- To comprehend basic English language skills.
- To motivate proactive socialization skills.
- To encourage individual participation skills.
- To engage critical thinking skills.
The positive learning plan will be declared successful when the learner scores an average of 70% in the feedback assessment for each goal.
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Relevant Materials and Resources
The relevant materials include flashcards, pictures, a whiteboard, tablets, a worksheet, marker pen, digital display board, and a projector. Other resources include relevant textbooks and exercise books. The tablet should come with preinstalled content for the learner. The instructor will use the digital display aid to magnify the content from the tablet (Kimberly, Mack, Tara, Cole, & Denise, 2011).
The positive learning plan is estimated to take an hour to execute. The timeline is divided into three sections.
Recap and Topic Synopsis
The first part will last for 15 minutes and dwells on the synopsis of the topic and any previous knowledge.
The second part is the actual learning process and is estimated to take 35 minutes. This section will involve the planned delivery and topic exploration to meet different goals and objectives (Kimberly et al., 2011). In order to ensure that the second part is well-executed, the instructor will subdivide it into two subsections. The first subsection targets individual learning skills that are based on the personal development milestones as suggested within the CDC early childhood development process (CDC, 2018).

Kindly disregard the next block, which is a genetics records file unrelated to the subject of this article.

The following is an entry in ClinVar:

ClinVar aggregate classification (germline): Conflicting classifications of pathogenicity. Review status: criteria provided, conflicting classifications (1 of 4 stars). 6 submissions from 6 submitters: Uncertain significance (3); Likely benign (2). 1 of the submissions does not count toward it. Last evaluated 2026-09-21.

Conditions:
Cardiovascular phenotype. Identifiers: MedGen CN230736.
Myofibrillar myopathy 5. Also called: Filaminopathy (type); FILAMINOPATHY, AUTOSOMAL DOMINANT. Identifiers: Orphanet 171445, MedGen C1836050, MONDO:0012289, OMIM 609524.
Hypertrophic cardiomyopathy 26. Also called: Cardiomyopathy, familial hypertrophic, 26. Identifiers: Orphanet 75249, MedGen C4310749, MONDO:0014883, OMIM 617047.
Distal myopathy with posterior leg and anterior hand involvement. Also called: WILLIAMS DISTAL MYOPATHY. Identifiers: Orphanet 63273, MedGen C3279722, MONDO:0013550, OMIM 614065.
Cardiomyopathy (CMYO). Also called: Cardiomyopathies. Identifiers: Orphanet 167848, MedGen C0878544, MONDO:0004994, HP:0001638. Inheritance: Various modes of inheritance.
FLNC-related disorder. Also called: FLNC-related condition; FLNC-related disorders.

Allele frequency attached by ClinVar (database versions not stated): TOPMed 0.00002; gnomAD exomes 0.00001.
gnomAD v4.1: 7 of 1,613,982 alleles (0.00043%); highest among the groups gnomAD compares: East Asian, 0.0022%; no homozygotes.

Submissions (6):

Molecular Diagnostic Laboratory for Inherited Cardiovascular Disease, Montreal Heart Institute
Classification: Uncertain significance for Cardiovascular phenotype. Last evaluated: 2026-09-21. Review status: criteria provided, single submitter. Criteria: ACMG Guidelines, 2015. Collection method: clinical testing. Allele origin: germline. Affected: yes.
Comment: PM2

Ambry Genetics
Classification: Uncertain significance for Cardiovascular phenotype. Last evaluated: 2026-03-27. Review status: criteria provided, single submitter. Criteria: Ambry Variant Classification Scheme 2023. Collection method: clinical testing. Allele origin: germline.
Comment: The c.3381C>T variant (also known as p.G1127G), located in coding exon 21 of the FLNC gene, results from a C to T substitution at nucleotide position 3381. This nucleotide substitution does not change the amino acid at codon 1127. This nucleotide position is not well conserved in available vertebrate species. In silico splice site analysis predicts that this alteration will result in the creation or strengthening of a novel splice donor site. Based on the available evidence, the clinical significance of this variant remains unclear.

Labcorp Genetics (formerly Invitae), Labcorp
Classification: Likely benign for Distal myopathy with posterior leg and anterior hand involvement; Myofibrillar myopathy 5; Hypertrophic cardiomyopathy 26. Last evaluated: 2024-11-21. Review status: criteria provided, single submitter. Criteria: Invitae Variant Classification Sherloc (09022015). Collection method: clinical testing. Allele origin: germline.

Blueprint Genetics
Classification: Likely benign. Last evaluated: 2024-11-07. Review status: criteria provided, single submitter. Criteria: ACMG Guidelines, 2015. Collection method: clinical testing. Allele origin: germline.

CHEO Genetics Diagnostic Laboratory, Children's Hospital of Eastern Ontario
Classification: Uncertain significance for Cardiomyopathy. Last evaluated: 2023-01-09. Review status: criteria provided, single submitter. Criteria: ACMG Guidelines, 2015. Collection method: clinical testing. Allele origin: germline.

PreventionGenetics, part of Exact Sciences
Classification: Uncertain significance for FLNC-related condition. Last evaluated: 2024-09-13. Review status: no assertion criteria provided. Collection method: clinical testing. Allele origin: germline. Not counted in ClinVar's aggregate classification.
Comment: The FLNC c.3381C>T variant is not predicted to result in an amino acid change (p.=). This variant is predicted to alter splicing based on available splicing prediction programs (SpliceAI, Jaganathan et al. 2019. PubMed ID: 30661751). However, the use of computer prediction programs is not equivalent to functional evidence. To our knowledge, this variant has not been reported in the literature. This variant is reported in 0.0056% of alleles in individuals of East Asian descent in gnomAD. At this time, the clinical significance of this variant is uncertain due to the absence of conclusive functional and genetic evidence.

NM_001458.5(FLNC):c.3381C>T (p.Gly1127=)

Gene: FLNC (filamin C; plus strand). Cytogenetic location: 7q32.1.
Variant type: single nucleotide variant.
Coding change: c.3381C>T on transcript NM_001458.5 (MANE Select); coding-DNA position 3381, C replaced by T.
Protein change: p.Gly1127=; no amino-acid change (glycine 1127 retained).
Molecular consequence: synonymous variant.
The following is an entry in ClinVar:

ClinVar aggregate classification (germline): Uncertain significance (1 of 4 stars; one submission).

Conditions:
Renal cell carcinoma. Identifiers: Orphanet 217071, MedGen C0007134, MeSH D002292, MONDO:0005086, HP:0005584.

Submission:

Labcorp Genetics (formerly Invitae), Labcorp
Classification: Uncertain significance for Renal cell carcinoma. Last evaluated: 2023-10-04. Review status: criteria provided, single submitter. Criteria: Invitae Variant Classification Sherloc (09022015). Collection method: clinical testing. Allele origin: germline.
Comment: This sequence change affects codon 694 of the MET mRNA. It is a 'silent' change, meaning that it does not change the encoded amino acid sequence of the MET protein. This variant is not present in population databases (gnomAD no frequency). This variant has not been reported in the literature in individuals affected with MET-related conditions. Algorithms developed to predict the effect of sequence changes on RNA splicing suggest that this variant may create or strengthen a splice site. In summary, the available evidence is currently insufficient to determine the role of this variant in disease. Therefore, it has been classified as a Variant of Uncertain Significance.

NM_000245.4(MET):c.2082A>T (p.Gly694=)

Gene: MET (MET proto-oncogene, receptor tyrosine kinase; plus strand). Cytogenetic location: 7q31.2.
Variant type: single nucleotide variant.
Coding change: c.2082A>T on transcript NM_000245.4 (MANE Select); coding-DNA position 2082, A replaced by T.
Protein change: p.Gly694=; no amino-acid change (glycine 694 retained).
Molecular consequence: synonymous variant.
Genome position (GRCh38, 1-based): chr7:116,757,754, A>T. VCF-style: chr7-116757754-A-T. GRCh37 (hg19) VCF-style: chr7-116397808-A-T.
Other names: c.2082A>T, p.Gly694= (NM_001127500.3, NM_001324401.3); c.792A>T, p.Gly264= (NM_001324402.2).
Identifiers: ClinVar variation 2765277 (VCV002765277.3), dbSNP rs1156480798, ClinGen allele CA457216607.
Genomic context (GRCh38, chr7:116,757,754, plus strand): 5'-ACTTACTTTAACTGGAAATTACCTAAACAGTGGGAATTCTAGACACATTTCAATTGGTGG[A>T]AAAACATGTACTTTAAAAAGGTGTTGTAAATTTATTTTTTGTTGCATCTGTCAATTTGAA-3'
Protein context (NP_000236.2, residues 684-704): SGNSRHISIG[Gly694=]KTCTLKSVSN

The second subsection dwells on exploring the aspects of developmental-behavioral, self-care/adaptive/ independence, social development, speech/language/communication, and pre-academic and cognitive learning (Kimberly et al., 2011). At this stage, the instructor will ensure that content and different learning skills are merged into a simple and easy-to-follow module for the young learner. It is also important to understand that the stage of this particular learner is characterized by excessive imagination and easy distraction (Kivunja, 2015). Therefore, the instructor should use humor and a simple content delivery method to keep the learner captivated and engaged during learning plan delivery.
Assessment (Goal Achievement Re-evaluation) and Transition off the Plan
The last stage is the assessment and is estimated to last for 10 minutes. The assessment will involve studying the learner’s skill set before and at the end of the learning plan. At this stage, the instructor will review the goals against the score of the learner before declaring the plan as a success or not. When the average score is below 70%, the instructor should consider subjecting the learner to the same process at another date. However, this is subjected to the availability of time and effectiveness of the assessment process (Kimberly et al., 2011). In the ideal, the assessment process should be free of biases such as generalization.